To grow up in Japan as a Black girl and never experience racism is something you wouldn’t expect to hear. But for Tiffany Rachel, this was her reality as she was born and raised in the Ibaraki Prefecture, northeast of Tokyo, where she felt her differences as a Black girl from America amongst a sea of Japanese kids was never an issue.
“My family being from America was not a disadvantage, my hair being different was not a disadvantage, the difference in my physical features and appearance was not a disadvantage,” says Tiffany.
“Yes I might have looked different from my surroundings but no one told me there’s anything wrong with being different – because there isn’t.”
Tiffany was born to two Black American parents who moved to Japan in 1995, a few years before she and her brother were born. “They were English teachers in Japan and they taught at my school and several other schools, along with running their own business teaching English across four municipalities within the prefecture.” recalls the 21-year-old.
The Ibaraki Prefecture – the town Tiffany grew up in – is known for its myriad plum trees and Mount Tsukuba hiking trails, and the family of four lived in a small town within the prefecture where a community was fostered among the residents who all knew each other.
“We knew each other’s occupations and we all ran the town,” recalls Tiffany. “I attended a regular Japanese school, so speaking with my parents was the only opportunity for my brother and me to use our English. Therefore, it was a rule in the house to only speak English, in order to improve our skills.”
Growing up in Japan, the university student’s time was predominantly spent hanging out with her Japanese friends due to her parents’ intense work schedule. “My parents did a great job of managing quality over quantity when spending time with us. Every time I hung out with them it was a blast and they never made me feel like “mom and dad never have time for me”.
“As a family, we hung out on Sundays after church, went to restaurants, shopping, and just being with each other,” says Tiffany. “Also, as a family, we would visit America once every two or three years.”
These occasional trips to America would soon turn into a permanent move after the 2011 9.0 earthquake which hit Japan changed the trajectory of everything.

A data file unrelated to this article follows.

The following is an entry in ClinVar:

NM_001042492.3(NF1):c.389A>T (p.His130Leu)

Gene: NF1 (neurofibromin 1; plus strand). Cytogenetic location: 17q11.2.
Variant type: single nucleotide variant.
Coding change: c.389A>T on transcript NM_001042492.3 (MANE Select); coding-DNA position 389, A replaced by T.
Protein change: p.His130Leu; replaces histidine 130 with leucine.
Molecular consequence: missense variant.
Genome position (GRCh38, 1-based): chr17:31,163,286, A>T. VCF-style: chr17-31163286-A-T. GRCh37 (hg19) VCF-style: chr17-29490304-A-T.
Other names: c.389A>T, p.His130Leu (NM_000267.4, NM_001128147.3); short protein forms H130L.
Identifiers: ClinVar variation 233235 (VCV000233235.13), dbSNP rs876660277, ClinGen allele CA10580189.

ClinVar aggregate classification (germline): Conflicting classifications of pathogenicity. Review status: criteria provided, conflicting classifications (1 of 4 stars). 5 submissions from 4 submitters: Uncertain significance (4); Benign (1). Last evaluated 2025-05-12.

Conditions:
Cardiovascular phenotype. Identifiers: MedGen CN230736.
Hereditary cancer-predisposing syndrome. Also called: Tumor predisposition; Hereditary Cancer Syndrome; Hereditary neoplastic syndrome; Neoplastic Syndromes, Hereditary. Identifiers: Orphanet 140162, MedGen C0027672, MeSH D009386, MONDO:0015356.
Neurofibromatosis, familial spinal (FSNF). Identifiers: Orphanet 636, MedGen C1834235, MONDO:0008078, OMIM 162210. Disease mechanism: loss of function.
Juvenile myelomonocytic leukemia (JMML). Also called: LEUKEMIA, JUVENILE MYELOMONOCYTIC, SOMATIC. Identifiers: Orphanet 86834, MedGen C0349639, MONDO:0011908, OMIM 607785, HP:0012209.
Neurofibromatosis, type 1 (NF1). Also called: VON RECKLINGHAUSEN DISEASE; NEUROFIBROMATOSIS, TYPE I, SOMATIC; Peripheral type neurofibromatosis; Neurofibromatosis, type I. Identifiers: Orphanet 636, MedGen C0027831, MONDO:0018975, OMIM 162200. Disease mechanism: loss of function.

“Although I had experienced earthquakes before, that one was no joke. That along with other reasons, we decided to move to America. I was 12 years old.”
For a Black American growing up in Japan, the move to Charlotte, North Carolina proved to be a culture shock that she was not expecting and led to an identity crisis as her perception of blackness and what that meant to her was tested.
“I visited America several times and had a great time every time I visited, but living there was different,” she reveals.
“America has made me feel that because of the colour of my skin, that there is an obligation to live up to what ‘Black’ means on a daily basis, in everything and anything that you do. Which, I get, especially after living in the States for a while. But I don’t think people understand how difficult it is to live up to a particular definition of ‘Black’ that you don’t understand.
“It’s not easy fitting into a world you don’t understand. This goes for both language and culture. And it’s especially difficult when people won’t sit down with you and talk to you when you ask.
“And yet, in the midst of not understanding, people are constantly reminding you, indirectly or directly, in case I have forgotten or something, that I am black, and therefore XYZ,” says Tiffany.
It was here that Tiffany was confronted with the notion of blackness in different countries and how it’s defined and different in various parts of the world – an awakening which led her to embrace elements of what she perceived Black American culture to be.
“As a teenager, wanting to make friends, of course, I’ve had to form my expression in ways that were recognisable to others,” she states.
“But at a point, I realised that it didn’t matter how perfectly I formed my English sentence and it didn’t matter how many times I explained myself. It wasn’t about the language but it was about connecting to a specific culture within a specific vicinity, by everything else surrounding the language.”
After this realisation and 6 years living in the States, Tiffany decided to attend university in Japan and moved back there to study Academic/Business Japanese and Political Science at Temple University.
“From my childhood in Japan and my upbringing in America, I am really passionate about communication in general, but also specifically cross-cultural communication.”
For Tiffany, returning to Japan wasn’t without its difficulties. She had developed into a different person from when she left and that presented challenges as she re-adjusted to a way of life that she had not known for six years.
“Although I had a major identity crisis in America, in Japan, I have struggled with my identity coming back from America as well. After 6 years there I went from being conscious every second of every day of my skin colour and my gender and how that is an important factor to my identity and destiny to all of a sudden not thinking of it anymore. But, to me, it feels much more liberating and it brings me back to my childhood state of mind.”
While living in the US proved to be a pivotal experience, for Tiffany home is where the heart is – and that is in Japan.
“What do I love about Japan? Essentially everything. The food, the people, the culture, the atmosphere, the safety, the convenience – I feel liberated being here, and I feel at home.”
Follow Tiffany Rachel on Instagram: @tiffrichx